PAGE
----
May 5, 2013
6AM. I’m up and feeling good. Good like normal, and ready for the train ride to Samarkand. However, when I went through my mental checklist of my belongings, I realized that I likely left my pocket knife was left in my previous room. I decide that if the door was open, I would fetch it.
I open the door as quietly as possible, and I see that the person who slept in my position had gone to the bathroom. So, I seized this bit of good luck and stepped over the other occupant and noticed that my knife had been placed next to his cell phone. Before I could create any possible situation, I took it, cinched my bag, and left quietly.
I had time to spare before grabbing public transportation to the train station, so I used the morning light to create new photos. Satisfied with my effort, I made the train easily.
Uzbekistan is quite proud of it’s high speed train that runs from Tashkent tthrough Samarkand, ending in Bukhara. Besides being the most logical option for me, I wanted to try it. I have been on the TGV, the Talis, and the Acela. This was none of those. The engine of the train looked fairly new, but the compartments were simply renovated Soviet sleeper cars. That said, there were flat screens (that I couldn’t figure out how to operate) and nice pleather bucket seats for comfort. I should say now that because 2nd class was sold out, I paid for business class. End the end, the train top speed, that I saw was 170km/hr or so (just over 100mph). That was over a short section, so really, the train was just an express train.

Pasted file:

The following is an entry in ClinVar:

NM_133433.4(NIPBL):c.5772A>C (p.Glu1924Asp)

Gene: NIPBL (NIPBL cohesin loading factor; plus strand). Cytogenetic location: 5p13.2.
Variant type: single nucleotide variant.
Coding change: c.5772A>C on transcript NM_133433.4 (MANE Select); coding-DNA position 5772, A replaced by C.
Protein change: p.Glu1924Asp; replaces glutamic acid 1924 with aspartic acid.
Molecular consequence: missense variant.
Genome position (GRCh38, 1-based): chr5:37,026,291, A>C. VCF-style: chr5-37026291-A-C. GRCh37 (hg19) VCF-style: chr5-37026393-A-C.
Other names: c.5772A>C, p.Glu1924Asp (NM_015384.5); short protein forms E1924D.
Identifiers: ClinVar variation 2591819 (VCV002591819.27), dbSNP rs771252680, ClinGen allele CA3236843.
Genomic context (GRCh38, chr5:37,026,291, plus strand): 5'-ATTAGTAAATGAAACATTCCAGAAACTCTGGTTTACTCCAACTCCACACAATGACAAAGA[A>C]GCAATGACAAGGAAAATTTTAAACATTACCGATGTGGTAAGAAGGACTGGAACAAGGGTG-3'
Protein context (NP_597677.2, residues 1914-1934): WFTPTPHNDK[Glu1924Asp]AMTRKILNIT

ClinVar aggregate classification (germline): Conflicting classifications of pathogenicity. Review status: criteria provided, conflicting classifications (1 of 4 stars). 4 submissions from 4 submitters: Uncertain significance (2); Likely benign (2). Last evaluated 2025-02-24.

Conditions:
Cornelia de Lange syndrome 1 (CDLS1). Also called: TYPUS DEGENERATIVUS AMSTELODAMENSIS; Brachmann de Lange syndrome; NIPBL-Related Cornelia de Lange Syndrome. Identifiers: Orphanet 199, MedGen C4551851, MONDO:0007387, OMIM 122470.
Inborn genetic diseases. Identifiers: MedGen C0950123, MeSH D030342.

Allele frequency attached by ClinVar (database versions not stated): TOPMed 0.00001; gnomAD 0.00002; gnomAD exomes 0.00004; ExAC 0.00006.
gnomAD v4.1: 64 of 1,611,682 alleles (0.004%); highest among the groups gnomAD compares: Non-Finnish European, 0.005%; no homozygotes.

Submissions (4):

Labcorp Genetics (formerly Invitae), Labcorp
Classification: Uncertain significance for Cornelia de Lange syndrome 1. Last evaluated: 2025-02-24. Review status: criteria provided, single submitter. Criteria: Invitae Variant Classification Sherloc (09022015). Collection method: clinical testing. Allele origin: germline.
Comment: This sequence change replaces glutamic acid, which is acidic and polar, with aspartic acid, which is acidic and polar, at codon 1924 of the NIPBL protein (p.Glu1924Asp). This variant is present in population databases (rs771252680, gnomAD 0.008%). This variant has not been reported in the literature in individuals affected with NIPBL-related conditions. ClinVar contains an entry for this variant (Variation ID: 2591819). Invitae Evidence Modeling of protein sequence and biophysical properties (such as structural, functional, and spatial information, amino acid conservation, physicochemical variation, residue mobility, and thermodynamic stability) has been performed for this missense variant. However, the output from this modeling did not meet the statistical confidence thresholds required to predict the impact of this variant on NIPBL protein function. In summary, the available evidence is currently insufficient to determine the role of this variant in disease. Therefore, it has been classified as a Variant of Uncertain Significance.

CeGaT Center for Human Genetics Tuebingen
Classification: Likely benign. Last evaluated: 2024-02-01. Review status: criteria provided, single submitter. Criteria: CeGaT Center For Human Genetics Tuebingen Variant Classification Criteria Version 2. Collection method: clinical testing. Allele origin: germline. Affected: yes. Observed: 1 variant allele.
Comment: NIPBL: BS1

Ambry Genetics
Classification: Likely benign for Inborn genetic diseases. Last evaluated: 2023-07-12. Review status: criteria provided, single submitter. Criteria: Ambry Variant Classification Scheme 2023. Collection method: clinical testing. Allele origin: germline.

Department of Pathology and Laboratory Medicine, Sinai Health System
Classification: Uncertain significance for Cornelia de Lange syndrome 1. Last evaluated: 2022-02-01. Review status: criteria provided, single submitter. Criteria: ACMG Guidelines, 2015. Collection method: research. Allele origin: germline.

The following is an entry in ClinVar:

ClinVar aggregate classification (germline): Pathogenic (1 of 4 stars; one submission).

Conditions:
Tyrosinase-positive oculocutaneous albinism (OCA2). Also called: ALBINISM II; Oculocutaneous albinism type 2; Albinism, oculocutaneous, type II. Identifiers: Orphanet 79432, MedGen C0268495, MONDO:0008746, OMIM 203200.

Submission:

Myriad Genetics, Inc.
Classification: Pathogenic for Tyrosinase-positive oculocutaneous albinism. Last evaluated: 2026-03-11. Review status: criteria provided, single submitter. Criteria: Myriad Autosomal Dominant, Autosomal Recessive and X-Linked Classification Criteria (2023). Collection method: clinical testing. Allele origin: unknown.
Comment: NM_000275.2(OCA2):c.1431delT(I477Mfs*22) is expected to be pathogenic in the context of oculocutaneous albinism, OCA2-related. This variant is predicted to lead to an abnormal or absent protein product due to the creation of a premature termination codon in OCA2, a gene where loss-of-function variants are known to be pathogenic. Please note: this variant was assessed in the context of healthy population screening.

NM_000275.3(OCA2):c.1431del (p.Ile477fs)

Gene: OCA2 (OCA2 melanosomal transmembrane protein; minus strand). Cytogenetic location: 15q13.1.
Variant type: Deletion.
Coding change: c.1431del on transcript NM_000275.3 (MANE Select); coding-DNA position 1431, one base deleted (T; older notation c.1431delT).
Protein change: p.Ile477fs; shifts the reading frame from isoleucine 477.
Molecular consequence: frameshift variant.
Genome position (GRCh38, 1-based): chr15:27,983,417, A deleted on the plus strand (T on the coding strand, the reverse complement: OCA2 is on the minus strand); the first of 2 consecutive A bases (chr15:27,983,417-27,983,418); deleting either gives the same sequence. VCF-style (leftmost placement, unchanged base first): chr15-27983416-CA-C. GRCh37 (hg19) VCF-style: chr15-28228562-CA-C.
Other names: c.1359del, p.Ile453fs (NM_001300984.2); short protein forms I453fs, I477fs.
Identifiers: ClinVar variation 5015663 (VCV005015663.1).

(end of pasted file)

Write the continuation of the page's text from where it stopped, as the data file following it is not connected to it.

In Samarkand, I found a nice enough place to stay and headed out to see the city. I made the mistake of going to the newer, Russified section of the city first. While it was quite clean and nice with it’s boutiques, parks, and tree-lined streets, it wasn’t very interesting as a tourist. After a pit stop in an internet cafe, I went back to the old city for photographs of the Registon- the square comprised of 3 of the world’s oldest medrassas- and one of the worlds largest mosques, the Bibi-Khanym.
I picked up some food and beer and went back to share and socialise with the other guests. First was an older Dutch couple and then there was the two Flemish guys. It was an enjoyable conversation of travel stories and world politics, fuelled by beer. Then it was time for a cold shower, literally, and bed.